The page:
Statehouse Beat: Will WVPB survive?
CHARLESTON, W.Va. -- Last week's meeting of the Educational Broadcasting Authority raised some dire issues regarding the long-term survival of West Virginia Public Broadcasting.
Individual memberships and corporate underwriting are down sharply since the recession hit in 2008.
Most ominously, in preparing the 2013-14 budget request, the Tomblin administration has directed Public Broadcasting to assume a 5 percent cut in state funding. Currently $5.9 million, the state appropriation accounts for more than half of Public Broadcasting's total revenue, and a $295,000 cut would be hard to adsorb.
On the other side of the ledger, WVPB's largest single expense, employee salary and benefits, is staying flat at $5.2 million, but that's primarily an accounting trick because of unfilled staff vacancies. Even without pay raises, costs for pension contributions and employer's share of PEIA premiums tend to increase annually.
The second-largest budget item, for programming rights, is going up 28 percent from $1.64 million this year to $2.1 million next fiscal year.
Executive director Dennis Adkins said the alternative is to cut back on programming and fill airtime with more repeats. However, that runs the risk of further alienating the audience.
(Speaking of Adkins, why do I get the feeling that when all is said and done, he'll be the fall guy for Public Broadcasting's financial issues?)
Meanwhile, like many state agencies, Public Broadcasting has issues with deferred maintenance. Its television studio near Beckley is being used for document storage, because the HVAC system is out of commission, rendering the studio unusable for TV productions.
West Virginia School of Osteopathic Medicine president Michael Adelman has a grant to produce a second 13-episode season of "Abracadabra," the children's series promoting health, fitness and good nutrition, but production is on hold until if and when the HVAC system is replaced.
Some would argue that Public Broadcasting is an anachronism in an age when there are multiple cable networks that provide similar programming, as well as dozens of satellite radio stations and innumerable Internet radio channels.
However, not having legislative coverage through public television's outstanding "The Legislature Today" would be a major loss for viewers around the state.
Commercial TV stations in the Charleston-Huntington market generally do a poor job covering the Legislature and, presumably, coverage is even worse (or non-existent) on TV newscasts from stations in outlying cities.
EBA member (and legislative lobbyist) Mark Polen believes WVPB's long-term survival depends on innovation and providing programming that isn't duplicated on numerous other media outlets.
One proposal he's floating is for a statewide news/talk show on public radio. He's proposes airing it at noon weekdays, as a progressive counterpoint to Rush Limbaugh.
At first glance, it seems like it would have a good chance of drawing listeners and program sponsors, because the only equivalent statewide program, "Talkline" on John Raese's MetroNews network, presumably draws a more moderate-to-conservative (some might say conservative-to-Neanderthal) audience.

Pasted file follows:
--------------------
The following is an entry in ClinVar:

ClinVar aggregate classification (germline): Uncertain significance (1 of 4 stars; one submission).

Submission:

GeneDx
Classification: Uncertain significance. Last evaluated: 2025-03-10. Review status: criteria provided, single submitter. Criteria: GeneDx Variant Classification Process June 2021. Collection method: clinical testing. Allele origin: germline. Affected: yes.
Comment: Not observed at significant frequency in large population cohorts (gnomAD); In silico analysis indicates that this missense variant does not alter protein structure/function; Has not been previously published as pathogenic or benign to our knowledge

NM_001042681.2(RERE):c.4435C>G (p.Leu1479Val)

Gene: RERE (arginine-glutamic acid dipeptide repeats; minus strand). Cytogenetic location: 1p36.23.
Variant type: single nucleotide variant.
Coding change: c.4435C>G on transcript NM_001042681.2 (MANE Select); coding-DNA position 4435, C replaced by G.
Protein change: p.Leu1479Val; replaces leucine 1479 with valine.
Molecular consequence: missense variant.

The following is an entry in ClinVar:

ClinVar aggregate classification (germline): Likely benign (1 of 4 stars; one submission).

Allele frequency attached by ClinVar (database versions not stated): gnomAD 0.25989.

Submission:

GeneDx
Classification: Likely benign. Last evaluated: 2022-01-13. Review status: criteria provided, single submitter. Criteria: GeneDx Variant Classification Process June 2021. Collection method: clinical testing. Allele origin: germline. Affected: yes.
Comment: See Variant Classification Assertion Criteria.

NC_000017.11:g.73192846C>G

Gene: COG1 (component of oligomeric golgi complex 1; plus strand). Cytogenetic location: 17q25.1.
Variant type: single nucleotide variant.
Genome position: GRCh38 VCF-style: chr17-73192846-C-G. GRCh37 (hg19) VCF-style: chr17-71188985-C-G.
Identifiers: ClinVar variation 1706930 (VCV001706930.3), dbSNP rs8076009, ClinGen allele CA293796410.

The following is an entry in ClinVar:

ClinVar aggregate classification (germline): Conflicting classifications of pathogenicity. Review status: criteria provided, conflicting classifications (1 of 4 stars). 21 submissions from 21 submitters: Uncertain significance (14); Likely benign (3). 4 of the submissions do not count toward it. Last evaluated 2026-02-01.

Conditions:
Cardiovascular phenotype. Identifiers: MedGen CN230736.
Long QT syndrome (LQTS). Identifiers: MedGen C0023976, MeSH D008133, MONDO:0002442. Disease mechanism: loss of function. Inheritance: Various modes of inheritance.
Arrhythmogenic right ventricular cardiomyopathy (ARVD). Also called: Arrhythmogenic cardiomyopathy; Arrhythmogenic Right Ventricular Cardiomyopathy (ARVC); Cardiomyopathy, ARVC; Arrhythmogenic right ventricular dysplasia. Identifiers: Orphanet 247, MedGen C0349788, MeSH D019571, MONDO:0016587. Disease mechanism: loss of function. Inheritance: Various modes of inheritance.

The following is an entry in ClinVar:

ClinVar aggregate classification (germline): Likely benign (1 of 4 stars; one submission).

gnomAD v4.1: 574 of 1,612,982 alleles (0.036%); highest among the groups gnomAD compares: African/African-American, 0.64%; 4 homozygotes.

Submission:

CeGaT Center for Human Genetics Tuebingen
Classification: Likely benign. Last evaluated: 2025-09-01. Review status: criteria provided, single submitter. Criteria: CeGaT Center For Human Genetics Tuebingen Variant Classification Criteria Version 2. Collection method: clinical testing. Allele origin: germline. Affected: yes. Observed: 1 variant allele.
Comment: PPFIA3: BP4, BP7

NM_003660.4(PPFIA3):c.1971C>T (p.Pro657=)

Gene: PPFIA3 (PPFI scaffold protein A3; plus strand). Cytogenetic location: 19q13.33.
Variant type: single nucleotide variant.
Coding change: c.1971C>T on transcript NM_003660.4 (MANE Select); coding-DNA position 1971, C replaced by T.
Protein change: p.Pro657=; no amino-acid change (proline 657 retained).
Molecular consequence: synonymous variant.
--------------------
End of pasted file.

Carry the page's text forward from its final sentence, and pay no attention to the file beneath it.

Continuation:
It's been said that, were it not for the ad revenues generated by having seven election cycles in the past three years, commercial stations statewide would be in the same financial straits.
They have another advantage over Public Broadcasting, it was revealed last week: Low pay and few benefits for their employees.
During the EBA meeting, it was noted that Concord and West Virginia University underwrite the costs of WVPB bureau chiefs for southern West Virginia and Morgantown, with each institution paying about $45,000 a year to cover each reporter's salary and benefits. (They also serve as instructors in each university's journalism programs.)
EBA member John Dahlia, who was a reporter, anchor and news director at WDTV in Clarksburg before becoming communications director for Global Science and Technology Inc., noted afterward that starting salaries for reporters at WDTV and rival station, WBOY, are a mere $19,000 a year, with minimal benefits. News directors at those stations make barely north of $30,000, he said.
(Wow ... and on-air personalities undoubtedly have sizable clothing expenses, unlike print reporters, who can get by being on this side of shabby.)
One attempted broadcast innovation that won't be back on public television is coverage of WVU women's basketball games.
For the past several seasons, public TV has broadcast about a half-dozen games a year, but has never gotten enough sponsors to underwrite its share ($24,000) of the $120,000 production costs. (The in-house Mountaineer Sports Network footed the remainder of the bill.)
Adkins said he was leaning against renewing the contract for 2013, but WVU's move to the Big 12 conference (and the current bidding out of its third-tier broadcast rights) made the issue moot, since public broadcasting won't have access to the telecasts.
Finally, one other notable WVPB item is the announcement that the upcoming season of the public TV series "The Law Works" will be underwritten with grants from the state Supreme Court ($30,000) and Attorney General Darrell McGraw ($20,000).
Perhaps not coincidentally, Supreme Court justices and assistant attorney generals are frequent guests on the locally produced program dealing with legal matters.
If I were a candidate running against McGraw or Justice Robin Davis this fall, I'd be tempted to try to invoke the FCC equal time doctrine ...
Reach Phil Kabler at firstname.lastname@example.org or 304-348-1220.